During my short visit to Dominica last month I made a brief stop in Castle Bruce, an agricultural village on the east coast to visit relatives. As I drove slowly through the center of the village in Jalousie, I could barely control the jeep on a bumpy and medieval like unpaved road. I asked myself is anybody representing this place or is it forgotten and a lost cause? I was determined to contact Parliamentary Representative Mr. Johnson Drigo before I left to ask him why is this main road in such deplorable condition. I quickly remembered that my well placed Castle Bruce sources told me in back in March that Drigo will be dropped from the Dominica Labour Party (DLP) ticket for the next elections. And so having any dialogue with him would be pointless.

I can remember the very first time I visited the village where my dad was born and raised when I was a kid in the late 60s. It was a rainy day and the red clay dirt stock to my black 'toeless' shoes as my elderly grandparents struggled down a hillside not too far from their small wooden house in Jalousie to greet me. My dad (their son) had left the village in the early 50s for greener pastures in Guadeloupe where he met my mom, a teenager from the La Plaine Valley who was working and living with her older brother in Petit Bourg. They briefly returned home where my sister and I were born before migrating to London.

According to historian Dr. Honychurch, the village got its name from Captain James Bruce of the Royal Engineers in the 1760s when the British took over the island. Captain Bruce surveyed and selected one of the flattest and widest valleys on the island that opens up into a sheltered bay for his plantation. He named his new plantation after himself and prefaced his house with the word 'Castle' to make it sound more grand. He purchased hundreds of slaves to work on his plantation and at various times scores escaped into the surrounding hills to join the Maroons ('Negre Marron'). Castle Bruce was the scene of the capture of the free mulatto revolutionary Jean Louis Polininare in 1791, the leader of a major revolt on the island that year. In 1860 a police station was built near the old Castle.

In 1950 The Commonwealth Development Corporation (C.D.C) bought the old estate. The British government set up the C.D.C in 1948 with the aim to develop self-sustaining agriculture, industry and trade in the British empire, especially in poor rural areas in Africa and the Caribbean. The C.D.C employed almost everyone in Castle Bruce and the surrounding hamlets in banana and coconut production. In an article entitled , ' Radical Politics in Dominica 1970-1980', Attorney and author Mr. Gabriel Christian outlines the demise of the C.D.C and the change in the land holding patterns on the estate.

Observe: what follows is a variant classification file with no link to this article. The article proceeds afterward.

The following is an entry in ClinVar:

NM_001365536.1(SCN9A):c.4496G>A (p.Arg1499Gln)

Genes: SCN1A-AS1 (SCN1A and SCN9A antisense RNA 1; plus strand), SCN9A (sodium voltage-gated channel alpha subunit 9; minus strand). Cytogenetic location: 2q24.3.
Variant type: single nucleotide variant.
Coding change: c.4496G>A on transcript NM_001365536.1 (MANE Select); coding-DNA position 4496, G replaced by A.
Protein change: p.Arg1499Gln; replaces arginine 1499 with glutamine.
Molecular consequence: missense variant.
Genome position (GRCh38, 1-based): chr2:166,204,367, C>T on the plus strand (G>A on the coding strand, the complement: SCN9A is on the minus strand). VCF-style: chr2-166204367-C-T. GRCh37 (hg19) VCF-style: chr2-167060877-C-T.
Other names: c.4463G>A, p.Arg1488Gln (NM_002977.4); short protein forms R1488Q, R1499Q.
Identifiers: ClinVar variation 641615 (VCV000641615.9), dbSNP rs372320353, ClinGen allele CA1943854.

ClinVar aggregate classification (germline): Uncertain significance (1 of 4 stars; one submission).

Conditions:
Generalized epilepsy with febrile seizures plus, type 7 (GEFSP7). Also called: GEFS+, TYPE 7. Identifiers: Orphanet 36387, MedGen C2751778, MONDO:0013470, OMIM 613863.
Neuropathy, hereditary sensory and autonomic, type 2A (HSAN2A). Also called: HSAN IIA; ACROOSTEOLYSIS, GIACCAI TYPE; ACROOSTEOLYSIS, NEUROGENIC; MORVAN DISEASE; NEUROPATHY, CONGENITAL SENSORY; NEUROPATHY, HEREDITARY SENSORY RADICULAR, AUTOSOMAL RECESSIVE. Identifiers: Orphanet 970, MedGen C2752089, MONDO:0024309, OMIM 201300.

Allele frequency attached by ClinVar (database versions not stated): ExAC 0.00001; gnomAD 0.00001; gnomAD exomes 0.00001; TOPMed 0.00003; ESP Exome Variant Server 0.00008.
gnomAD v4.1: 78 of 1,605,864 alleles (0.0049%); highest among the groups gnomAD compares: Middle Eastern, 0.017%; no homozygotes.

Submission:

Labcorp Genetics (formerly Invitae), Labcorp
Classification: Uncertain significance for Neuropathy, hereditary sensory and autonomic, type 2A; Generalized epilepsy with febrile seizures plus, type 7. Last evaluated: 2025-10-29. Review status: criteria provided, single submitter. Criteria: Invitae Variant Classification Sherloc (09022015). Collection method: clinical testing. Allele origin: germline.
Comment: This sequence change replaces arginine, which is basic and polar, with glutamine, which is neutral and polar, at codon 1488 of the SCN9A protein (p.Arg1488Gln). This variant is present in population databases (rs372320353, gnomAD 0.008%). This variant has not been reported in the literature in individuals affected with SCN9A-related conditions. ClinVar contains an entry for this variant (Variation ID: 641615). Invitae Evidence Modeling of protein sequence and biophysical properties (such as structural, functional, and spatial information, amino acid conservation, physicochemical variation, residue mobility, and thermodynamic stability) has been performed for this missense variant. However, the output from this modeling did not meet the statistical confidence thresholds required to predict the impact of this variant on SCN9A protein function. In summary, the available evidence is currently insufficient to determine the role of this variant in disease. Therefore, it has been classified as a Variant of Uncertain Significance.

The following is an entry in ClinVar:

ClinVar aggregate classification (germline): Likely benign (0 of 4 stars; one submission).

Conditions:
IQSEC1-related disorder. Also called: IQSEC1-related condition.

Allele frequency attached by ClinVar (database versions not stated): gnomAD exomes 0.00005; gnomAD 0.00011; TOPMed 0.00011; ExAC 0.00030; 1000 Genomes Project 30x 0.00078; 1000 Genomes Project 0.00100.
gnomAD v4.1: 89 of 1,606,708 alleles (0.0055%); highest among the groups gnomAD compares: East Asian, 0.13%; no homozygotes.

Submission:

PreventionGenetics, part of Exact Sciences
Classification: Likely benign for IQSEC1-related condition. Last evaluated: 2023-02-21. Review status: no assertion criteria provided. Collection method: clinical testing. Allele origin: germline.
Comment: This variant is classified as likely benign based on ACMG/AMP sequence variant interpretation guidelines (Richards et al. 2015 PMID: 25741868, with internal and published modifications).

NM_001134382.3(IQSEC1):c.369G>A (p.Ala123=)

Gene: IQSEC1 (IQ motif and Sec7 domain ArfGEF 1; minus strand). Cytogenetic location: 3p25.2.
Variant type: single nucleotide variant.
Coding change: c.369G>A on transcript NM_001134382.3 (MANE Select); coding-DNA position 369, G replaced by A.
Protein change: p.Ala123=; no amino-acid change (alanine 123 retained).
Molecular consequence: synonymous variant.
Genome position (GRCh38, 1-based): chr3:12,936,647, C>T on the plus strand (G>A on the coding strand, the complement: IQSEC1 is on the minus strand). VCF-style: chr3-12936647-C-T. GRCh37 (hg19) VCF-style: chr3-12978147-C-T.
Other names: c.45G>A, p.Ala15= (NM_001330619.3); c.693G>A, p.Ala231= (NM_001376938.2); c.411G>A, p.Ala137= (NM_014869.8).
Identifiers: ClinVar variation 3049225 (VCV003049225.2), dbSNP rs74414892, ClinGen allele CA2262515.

In 1972, the workers at C.D.C revolted (known as the Castle Bruce Affair) under the leadership of Cornell University educated agronomist and a former Minister of Agriculture, Mr. Atherton (Athie) Martin. Upon his return to Dominica, Athie was made an estate manager at C.D.C. He later disagreed with what he considered to be a draconian managerial directive to fire 53 workers for financial reasons. This action would further impoverish the village which depended on the estate for income. Athie deeply resented the exploitation of village peasant laborers on the C.D.C estate and thought they should run it in their interest on a collective basis. 1.
2. On November 3, 1973, a contingent of Castle Bruce farmers under the leadership of Martin attempted an entry into the National Day parade at the Botanical Gardens. Forewarned, the police swooped down on the farmers seizing their red and black banners. However, the pressure tactics worked and the farmers' voices were heard. In time, the estate was purchased and turned into cooperatively farmed property. The Caste Bruce Farmers Cooperatives (1972-1978) had a significant influence on the direction of rural development processes in the Caribbean in the 70s. Given today's dire economic situation in rural Dominica, that model should be revisited. Athie would move on to organize the farmers in Castle Bruce (and nationwide) into a formidable political force. Therefore one could surmise that the UWP was conceived in Castle Bruce.

While the economics of the village has not risen, the recent politics of Castle Bruce can be best described as a mixed bag of surprises. In the 1995 general elections, Banana farmer Mr. Rome Bannis of the UWP defeated his two opponents who hold doctorate degrees. In the 1980s the then Parliamentary Representative, the late Eden Durant, crossed over from the opposition Dominica Labour Party (DLP) to the Dominica Freedom Party (DFP). In 2000 United Workers Party (UWP) Parliamentary Representative, Ms. Lorraine Bannis who replaced her uncle Rome, defected from the UWP and the joined PM Rosie Douglas' DLP government.

I have always studied the socio-economic dynamics, politics, history and migratory patterns of Castle Bruce villagers first to the UK and then to the USVI and North America. In addition, most of the political candidates during the last five elections have been closely related cousins. The question today remains, can the UWP opposition recapture this rural agricultural constituency at the next elections? Those topics will sure dominate the Bannis/John-Finn/Drigo family reunion next year in Nashville, Tennessee.